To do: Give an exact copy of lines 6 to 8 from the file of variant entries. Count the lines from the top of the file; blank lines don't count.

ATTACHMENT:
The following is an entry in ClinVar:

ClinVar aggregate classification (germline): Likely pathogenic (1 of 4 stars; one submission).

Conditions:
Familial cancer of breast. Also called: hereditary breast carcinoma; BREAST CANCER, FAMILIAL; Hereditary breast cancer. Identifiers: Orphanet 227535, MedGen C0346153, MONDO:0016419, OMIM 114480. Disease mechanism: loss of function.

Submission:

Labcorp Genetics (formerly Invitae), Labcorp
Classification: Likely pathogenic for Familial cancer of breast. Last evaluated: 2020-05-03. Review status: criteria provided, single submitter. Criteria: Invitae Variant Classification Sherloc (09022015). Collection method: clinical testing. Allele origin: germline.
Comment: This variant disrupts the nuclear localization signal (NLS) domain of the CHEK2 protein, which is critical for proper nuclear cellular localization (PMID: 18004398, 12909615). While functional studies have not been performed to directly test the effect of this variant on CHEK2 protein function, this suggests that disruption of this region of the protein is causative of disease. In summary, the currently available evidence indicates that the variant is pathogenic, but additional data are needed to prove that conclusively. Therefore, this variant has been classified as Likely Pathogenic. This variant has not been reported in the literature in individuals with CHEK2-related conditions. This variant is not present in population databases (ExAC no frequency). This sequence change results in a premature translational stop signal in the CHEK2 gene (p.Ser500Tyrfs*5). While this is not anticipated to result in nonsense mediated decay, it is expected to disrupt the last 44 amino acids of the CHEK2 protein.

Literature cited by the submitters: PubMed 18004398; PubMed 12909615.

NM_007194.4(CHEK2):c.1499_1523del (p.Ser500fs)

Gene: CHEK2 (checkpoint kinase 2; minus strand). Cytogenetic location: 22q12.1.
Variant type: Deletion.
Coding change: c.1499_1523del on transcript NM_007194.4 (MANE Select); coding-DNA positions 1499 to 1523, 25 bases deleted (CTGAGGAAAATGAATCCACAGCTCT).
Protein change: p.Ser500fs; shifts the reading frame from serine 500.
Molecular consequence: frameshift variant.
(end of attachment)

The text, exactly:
Labcorp Genetics (formerly Invitae), Labcorp
Classification: Likely pathogenic for Familial cancer of breast. Last evaluated: 2020-05-03. Review status: criteria provided, single submitter. Criteria: Invitae Variant Classification Sherloc (09022015). Collection method: clinical testing. Allele origin: germline.
Comment: This variant disrupts the nuclear localization signal (NLS) domain of the CHEK2 protein, which is critical for proper nuclear cellular localization (PMID: 18004398, 12909615). While functional studies have not been performed to directly test the effect of this variant on CHEK2 protein function, this suggests that disruption of this region of the protein is causative of disease. In summary, the currently available evidence indicates that the variant is pathogenic, but additional data are needed to prove that conclusively. Therefore, this variant has been classified as Likely Pathogenic. This variant has not been reported in the literature in individuals with CHEK2-related conditions. This variant is not present in population databases (ExAC no frequency). This sequence change results in a premature translational stop signal in the CHEK2 gene (p.Ser500Tyrfs*5). While this is not anticipated to result in nonsense mediated decay, it is expected to disrupt the last 44 amino acids of the CHEK2 protein.